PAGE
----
What gets you out of bed in the morning? Helps you grit through work that is not necessarily fun moment to moment but is ultimately rewarding? Are there long running themes of interest in your life? Things you always come back to?
The answers to these questions are key to figuring out your life purpose, and are rooted in a passion for something you do rather than the accolades, earnings or recognition garnered from your efforts. It turns out, unsurprisingly, that purpose matters. In fact, it has been identified as the single most important factor in determining a person's vitality for life and longevity.
The Okinawans call it “Ikigai” and the Nicoyans call it “plan de vida” says Dan Buettner in his theory on the Blue Zone lifestyle of the world’s longest live people. Buettner’s findings show it improves both quality and quantity of life. People possessed of purpose not only sleep better, they also enjoy better mental health and live up to seven years longer than others. Both Ikigai and Plan de Vida roughly translate to “reason for being” and finding them can be elusive. Many eastern and native cultures view spiritual and meditative practices as a part of development, just like reading and writing, because they are intended to develop and focus on ones reason for being. And yet, in Western society we have devalued the importance of spiritual development and practice to the extent that identify ones calling can take a lifetime to achieve.…if ever.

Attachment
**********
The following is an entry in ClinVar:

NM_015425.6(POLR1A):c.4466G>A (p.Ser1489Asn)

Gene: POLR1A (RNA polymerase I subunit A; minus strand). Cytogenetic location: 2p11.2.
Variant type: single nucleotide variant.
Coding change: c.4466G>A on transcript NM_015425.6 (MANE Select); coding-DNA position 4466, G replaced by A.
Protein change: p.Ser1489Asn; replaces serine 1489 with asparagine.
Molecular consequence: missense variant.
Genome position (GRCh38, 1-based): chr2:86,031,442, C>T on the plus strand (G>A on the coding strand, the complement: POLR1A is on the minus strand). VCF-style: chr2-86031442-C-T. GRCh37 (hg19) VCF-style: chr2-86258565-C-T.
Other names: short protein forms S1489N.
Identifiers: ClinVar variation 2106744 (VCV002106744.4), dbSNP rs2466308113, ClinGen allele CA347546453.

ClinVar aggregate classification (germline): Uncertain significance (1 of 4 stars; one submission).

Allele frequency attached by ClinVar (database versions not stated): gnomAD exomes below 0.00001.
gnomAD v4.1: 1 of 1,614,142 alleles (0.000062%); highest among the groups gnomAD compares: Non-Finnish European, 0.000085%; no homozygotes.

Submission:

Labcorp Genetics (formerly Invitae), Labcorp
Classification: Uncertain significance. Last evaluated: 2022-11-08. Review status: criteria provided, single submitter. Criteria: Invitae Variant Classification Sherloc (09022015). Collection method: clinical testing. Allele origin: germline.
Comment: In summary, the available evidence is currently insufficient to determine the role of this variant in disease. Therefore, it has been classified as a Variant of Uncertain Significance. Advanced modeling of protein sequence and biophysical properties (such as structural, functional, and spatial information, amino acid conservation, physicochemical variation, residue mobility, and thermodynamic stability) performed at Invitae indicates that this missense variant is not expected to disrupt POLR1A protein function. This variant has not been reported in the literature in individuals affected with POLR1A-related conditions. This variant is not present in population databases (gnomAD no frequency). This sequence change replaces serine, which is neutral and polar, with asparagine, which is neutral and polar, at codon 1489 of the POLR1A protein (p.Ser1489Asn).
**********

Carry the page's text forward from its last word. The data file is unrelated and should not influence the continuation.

In the quest to find ones purpose, Daniel Ariely’s work on motivation is very clarifying. In his book Payoff, Ariely explains the difference between short and long-term satisfaction and their impact on vitality for life. Short-term happiness is about immediate gratification- playing, laughing, enjoying a Magherita on the beach or being tickled. Long-term happiness is defined by purpose- a sense of meaning, accomplishment or personal involvement. Duration is an important factor- the things that ultimately determine meaning are not necessarily enjoyable moment to moment. They take time to cultivate and bear fruit. Furthermore, humans are wired to self-sabotage, to over emphasize and be motivated by short term happiness in lieu of taking a long view. “We often pick the things that allow us some easy reward in a short-term, even though it’s a lower (payoff) in the long-term,” say Ariely. Stuck in a rut? “Train yourself in a few areas that will yield well-being benefits for the long run” advises Ariely. Check-out this blog on process how to do exactly that.
Motivation is a critical part of success. “If we are contributing in a way that will have no impact on anybody and is disconnected from us, it’s not very motivating”, says Ariely “if we wake up in the morning and we have a chance to do something that would help other people we’ve been agents in change, that’s very motivating”. Being connected to ourselves and to others then working at something consistently over a reasonable period of time is essential to unlocking ones life purpose.
Comments will be approved before showing up.